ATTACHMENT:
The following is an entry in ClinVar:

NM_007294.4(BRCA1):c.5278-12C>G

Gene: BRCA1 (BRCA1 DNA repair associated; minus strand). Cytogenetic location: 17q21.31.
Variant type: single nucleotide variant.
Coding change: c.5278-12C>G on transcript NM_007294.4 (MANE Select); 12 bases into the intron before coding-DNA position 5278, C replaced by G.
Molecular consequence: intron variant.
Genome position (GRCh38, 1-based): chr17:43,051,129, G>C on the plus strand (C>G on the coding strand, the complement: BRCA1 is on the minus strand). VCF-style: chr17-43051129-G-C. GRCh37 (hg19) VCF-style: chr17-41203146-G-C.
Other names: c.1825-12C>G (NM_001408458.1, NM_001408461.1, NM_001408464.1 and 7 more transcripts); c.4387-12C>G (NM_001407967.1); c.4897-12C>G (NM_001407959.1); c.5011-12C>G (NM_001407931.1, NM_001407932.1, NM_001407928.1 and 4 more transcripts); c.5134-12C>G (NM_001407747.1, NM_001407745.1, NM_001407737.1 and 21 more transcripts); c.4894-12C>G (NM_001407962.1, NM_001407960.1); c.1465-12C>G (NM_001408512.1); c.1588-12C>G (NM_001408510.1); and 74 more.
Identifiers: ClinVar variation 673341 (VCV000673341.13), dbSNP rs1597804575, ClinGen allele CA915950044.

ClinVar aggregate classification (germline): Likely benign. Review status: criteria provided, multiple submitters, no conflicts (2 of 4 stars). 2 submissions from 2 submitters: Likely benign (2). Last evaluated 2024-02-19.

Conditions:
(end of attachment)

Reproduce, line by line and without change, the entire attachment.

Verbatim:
The following is an entry in ClinVar:

NM_007294.4(BRCA1):c.5278-12C>G

Gene: BRCA1 (BRCA1 DNA repair associated; minus strand). Cytogenetic location: 17q21.31.
Variant type: single nucleotide variant.
Coding change: c.5278-12C>G on transcript NM_007294.4 (MANE Select); 12 bases into the intron before coding-DNA position 5278, C replaced by G.
Molecular consequence: intron variant.
Genome position (GRCh38, 1-based): chr17:43,051,129, G>C on the plus strand (C>G on the coding strand, the complement: BRCA1 is on the minus strand). VCF-style: chr17-43051129-G-C. GRCh37 (hg19) VCF-style: chr17-41203146-G-C.
Other names: c.1825-12C>G (NM_001408458.1, NM_001408461.1, NM_001408464.1 and 7 more transcripts); c.4387-12C>G (NM_001407967.1); c.4897-12C>G (NM_001407959.1); c.5011-12C>G (NM_001407931.1, NM_001407932.1, NM_001407928.1 and 4 more transcripts); c.5134-12C>G (NM_001407747.1, NM_001407745.1, NM_001407737.1 and 21 more transcripts); c.4894-12C>G (NM_001407962.1, NM_001407960.1); c.1465-12C>G (NM_001408512.1); c.1588-12C>G (NM_001408510.1); and 74 more.
Identifiers: ClinVar variation 673341 (VCV000673341.13), dbSNP rs1597804575, ClinGen allele CA915950044.

ClinVar aggregate classification (germline): Likely benign. Review status: criteria provided, multiple submitters, no conflicts (2 of 4 stars). 2 submissions from 2 submitters: Likely benign (2). Last evaluated 2024-02-19.

Conditions: